Fortunately, Hagupit has turned out to be not nearly as powerful as last year’s deadly Haiyan. Still, the slow-moving storm brought torrential rains, and flashfloods and landslides are concerns. The storm is curving northwest, toward Manila, and will pass south of the capital on Monday night.
Meanwhile, ChildFund is participating in coordinated response and needs-assessment planning with the government and other NGOs. We also are coordinating closely with our local partner organizations in potentially affected areas; before the storm, all reported that they were ready, with Child-Centered Space kits pre-positioned to provide children with psychosocial and other support. Emergency response teams have pre-positioned supplies, including emergency kits and tents.
As of right now, our easternmost local partner is gathering information about the community it serves and will conduct rapid assessments this week. We are still waiting to hear from our other four local partners in Hagupit’s path, but the weakening of the storm as it passes over land is reason for hope. We’ll provide more updates as we receive them.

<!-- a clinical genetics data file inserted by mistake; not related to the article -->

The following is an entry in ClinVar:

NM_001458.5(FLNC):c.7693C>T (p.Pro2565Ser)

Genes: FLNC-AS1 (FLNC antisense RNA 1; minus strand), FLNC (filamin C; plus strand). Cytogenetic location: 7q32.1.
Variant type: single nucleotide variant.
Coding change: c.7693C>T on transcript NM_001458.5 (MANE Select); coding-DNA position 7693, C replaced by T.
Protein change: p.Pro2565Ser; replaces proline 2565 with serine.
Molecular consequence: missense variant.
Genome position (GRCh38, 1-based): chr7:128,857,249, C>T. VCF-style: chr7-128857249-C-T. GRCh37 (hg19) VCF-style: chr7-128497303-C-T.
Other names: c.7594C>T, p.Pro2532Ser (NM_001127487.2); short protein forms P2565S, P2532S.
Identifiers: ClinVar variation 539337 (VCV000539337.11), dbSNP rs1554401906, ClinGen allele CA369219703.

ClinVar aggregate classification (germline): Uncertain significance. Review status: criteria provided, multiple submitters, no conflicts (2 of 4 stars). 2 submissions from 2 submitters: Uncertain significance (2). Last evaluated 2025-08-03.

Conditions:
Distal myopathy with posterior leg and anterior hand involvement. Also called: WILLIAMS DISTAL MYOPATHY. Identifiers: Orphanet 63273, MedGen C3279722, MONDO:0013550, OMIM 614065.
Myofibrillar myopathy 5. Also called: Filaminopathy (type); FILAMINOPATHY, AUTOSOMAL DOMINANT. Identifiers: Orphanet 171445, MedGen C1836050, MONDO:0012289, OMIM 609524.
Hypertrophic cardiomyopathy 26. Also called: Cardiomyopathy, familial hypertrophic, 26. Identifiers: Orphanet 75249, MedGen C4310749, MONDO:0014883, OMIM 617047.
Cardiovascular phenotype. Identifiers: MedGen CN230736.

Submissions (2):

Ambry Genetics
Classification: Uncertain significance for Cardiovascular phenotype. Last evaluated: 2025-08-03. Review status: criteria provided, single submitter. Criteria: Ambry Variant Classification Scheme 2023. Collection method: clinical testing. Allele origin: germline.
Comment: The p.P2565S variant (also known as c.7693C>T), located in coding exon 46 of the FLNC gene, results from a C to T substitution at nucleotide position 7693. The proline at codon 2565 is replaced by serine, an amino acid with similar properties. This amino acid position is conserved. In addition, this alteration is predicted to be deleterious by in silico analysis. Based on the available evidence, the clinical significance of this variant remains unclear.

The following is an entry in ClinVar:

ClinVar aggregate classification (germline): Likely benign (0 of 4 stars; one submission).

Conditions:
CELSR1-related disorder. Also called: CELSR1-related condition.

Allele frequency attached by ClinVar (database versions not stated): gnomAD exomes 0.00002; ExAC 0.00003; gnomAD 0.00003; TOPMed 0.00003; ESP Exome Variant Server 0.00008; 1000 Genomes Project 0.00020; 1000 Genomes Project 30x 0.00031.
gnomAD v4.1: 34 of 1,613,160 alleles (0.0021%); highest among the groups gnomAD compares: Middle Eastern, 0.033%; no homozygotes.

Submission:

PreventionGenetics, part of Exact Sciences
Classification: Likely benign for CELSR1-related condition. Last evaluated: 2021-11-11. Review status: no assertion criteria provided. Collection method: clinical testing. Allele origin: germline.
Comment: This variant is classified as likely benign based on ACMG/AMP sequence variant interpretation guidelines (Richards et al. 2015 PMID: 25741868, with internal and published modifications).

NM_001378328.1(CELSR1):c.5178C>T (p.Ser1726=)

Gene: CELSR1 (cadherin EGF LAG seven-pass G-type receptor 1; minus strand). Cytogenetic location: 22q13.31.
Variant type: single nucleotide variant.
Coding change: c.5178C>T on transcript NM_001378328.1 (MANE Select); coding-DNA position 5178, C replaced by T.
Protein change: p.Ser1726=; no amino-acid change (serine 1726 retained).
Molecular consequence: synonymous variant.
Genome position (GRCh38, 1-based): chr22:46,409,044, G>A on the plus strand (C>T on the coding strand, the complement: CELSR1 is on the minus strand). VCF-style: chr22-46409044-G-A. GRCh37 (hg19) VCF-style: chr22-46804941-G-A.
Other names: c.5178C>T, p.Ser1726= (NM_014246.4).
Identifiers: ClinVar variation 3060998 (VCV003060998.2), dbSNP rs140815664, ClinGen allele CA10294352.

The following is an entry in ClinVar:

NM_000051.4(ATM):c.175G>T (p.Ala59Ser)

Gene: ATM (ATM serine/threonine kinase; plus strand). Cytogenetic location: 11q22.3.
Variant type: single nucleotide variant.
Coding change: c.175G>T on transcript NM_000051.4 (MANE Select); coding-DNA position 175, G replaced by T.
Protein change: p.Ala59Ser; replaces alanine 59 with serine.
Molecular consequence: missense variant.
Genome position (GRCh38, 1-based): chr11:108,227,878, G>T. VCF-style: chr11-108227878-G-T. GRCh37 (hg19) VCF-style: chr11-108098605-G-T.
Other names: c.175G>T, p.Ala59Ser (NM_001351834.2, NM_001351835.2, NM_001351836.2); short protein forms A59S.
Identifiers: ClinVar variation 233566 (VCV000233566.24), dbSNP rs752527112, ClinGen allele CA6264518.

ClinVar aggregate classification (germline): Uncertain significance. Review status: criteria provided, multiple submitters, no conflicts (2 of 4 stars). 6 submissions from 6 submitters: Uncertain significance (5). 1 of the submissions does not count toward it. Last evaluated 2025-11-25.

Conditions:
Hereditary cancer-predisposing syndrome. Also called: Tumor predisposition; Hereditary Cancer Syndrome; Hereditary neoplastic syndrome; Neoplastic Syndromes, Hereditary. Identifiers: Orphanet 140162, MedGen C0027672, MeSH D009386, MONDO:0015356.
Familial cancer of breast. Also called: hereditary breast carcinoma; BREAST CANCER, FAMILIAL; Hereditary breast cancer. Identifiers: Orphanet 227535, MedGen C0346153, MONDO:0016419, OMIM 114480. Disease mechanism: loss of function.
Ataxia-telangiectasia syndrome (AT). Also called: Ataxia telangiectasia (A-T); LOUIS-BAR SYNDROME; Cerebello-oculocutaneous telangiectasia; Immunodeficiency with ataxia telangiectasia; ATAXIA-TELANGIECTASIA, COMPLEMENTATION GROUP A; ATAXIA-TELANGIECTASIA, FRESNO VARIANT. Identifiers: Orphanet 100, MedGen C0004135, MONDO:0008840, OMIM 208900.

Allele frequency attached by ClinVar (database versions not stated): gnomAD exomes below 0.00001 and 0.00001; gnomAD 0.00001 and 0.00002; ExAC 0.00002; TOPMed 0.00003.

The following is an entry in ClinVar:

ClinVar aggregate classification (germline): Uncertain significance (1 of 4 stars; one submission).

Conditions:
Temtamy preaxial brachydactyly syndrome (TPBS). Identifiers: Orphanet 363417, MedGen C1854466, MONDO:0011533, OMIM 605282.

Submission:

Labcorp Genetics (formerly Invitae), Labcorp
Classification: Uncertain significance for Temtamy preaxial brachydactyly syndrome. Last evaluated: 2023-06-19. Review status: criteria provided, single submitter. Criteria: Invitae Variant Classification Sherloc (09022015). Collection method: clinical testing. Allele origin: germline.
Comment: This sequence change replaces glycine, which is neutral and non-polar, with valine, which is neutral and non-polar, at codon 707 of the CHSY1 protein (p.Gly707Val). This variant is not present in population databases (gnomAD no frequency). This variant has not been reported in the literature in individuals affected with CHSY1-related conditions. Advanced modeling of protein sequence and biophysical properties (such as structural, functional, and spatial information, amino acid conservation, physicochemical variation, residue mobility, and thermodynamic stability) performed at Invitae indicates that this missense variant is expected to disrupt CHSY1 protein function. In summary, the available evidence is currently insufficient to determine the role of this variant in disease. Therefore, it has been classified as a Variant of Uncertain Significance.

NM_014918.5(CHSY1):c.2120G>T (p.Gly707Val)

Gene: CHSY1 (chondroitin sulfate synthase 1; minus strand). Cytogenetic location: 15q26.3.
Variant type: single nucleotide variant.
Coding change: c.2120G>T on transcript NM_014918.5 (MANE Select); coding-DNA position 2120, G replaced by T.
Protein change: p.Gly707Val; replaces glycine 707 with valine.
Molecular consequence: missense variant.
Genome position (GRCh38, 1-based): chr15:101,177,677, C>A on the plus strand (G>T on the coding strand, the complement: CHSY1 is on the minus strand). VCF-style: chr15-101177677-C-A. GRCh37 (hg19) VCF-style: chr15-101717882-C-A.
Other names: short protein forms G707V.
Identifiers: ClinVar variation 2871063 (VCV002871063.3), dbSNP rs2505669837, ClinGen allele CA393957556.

Martin Nañawa of ChildFund Philippines has been traveling through the Visayas, the region most severely affected a year ago by Super Typhoon Haiyan, recording its current status. Despite dramatic loss of life and property last November, communities are rebounding, with businesses and homes having been rebuilt over the past several months. Here, you can see how your gifts, along with the elbow grease of residents and ChildFund’s local partners, have made a difference in Tacloban. Martin notes: “You may have noticed the signage says ‘Tindog Negosyo.’ Tindog is the verb for standing up, or getting to your feet, and Negosyo stands for business.”
Read more about the binagol makers here.
Martin Nañawa of ChildFund Philippines took these pictures in Tacloban, one of the worst-hit localities during Super Typhoon Haiyan, a year after the storm struck the central Philippines on Nov. 8, 2013. Community members lit candles to commemorate the people lost in the disaster.
By Martin Nañawa, ChildFund Philippines